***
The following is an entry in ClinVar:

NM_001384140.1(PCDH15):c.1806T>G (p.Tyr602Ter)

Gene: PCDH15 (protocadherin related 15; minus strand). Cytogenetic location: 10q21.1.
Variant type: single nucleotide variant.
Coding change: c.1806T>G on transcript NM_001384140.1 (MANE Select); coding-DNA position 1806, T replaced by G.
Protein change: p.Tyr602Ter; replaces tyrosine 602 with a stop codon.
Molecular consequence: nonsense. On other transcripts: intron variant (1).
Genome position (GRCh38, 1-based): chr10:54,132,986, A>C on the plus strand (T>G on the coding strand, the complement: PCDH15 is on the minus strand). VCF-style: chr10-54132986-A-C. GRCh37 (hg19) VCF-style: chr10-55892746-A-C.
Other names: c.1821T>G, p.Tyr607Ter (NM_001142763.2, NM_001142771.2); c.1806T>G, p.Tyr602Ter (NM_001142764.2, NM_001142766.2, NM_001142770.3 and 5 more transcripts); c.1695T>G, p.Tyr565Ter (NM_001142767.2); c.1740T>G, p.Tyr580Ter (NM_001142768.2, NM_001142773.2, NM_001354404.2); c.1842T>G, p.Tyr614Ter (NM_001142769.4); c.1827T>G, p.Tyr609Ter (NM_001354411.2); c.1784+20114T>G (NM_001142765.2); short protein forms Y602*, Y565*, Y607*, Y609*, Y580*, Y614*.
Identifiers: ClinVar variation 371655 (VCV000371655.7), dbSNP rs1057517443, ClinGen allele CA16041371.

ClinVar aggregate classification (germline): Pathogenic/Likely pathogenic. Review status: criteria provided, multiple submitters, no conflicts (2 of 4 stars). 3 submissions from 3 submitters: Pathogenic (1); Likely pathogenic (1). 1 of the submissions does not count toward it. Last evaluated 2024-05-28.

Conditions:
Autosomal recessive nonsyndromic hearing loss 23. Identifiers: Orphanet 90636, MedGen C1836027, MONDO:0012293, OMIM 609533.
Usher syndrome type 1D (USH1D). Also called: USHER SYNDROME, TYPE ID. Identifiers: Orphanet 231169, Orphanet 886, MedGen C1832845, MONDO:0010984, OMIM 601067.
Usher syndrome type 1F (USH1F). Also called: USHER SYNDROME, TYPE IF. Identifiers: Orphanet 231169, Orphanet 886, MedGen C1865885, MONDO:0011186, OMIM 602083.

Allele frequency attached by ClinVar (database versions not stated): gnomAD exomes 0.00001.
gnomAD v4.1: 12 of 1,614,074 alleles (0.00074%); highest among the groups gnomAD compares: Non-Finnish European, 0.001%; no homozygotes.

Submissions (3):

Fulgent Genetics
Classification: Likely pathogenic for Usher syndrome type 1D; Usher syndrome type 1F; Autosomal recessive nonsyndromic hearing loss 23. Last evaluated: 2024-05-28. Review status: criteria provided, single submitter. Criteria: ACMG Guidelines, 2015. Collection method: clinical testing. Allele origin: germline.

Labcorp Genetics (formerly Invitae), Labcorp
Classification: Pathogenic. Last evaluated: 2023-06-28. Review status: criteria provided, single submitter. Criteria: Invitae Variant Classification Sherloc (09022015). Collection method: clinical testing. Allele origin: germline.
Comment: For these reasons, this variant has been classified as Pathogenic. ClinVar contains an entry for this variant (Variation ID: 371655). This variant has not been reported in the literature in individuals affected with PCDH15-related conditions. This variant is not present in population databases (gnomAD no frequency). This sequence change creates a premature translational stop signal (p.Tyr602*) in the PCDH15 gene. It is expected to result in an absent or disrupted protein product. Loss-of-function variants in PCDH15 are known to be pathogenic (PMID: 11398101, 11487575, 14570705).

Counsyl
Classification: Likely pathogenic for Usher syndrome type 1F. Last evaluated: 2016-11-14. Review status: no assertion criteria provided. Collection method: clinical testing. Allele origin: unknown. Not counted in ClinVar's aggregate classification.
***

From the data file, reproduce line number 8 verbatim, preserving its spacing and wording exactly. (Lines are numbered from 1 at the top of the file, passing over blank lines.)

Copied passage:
Genome position (GRCh38, 1-based): chr10:54,132,986, A>C on the plus strand (T>G on the coding strand, the complement: PCDH15 is on the minus strand). VCF-style: chr10-54132986-A-C. GRCh37 (hg19) VCF-style: chr10-55892746-A-C.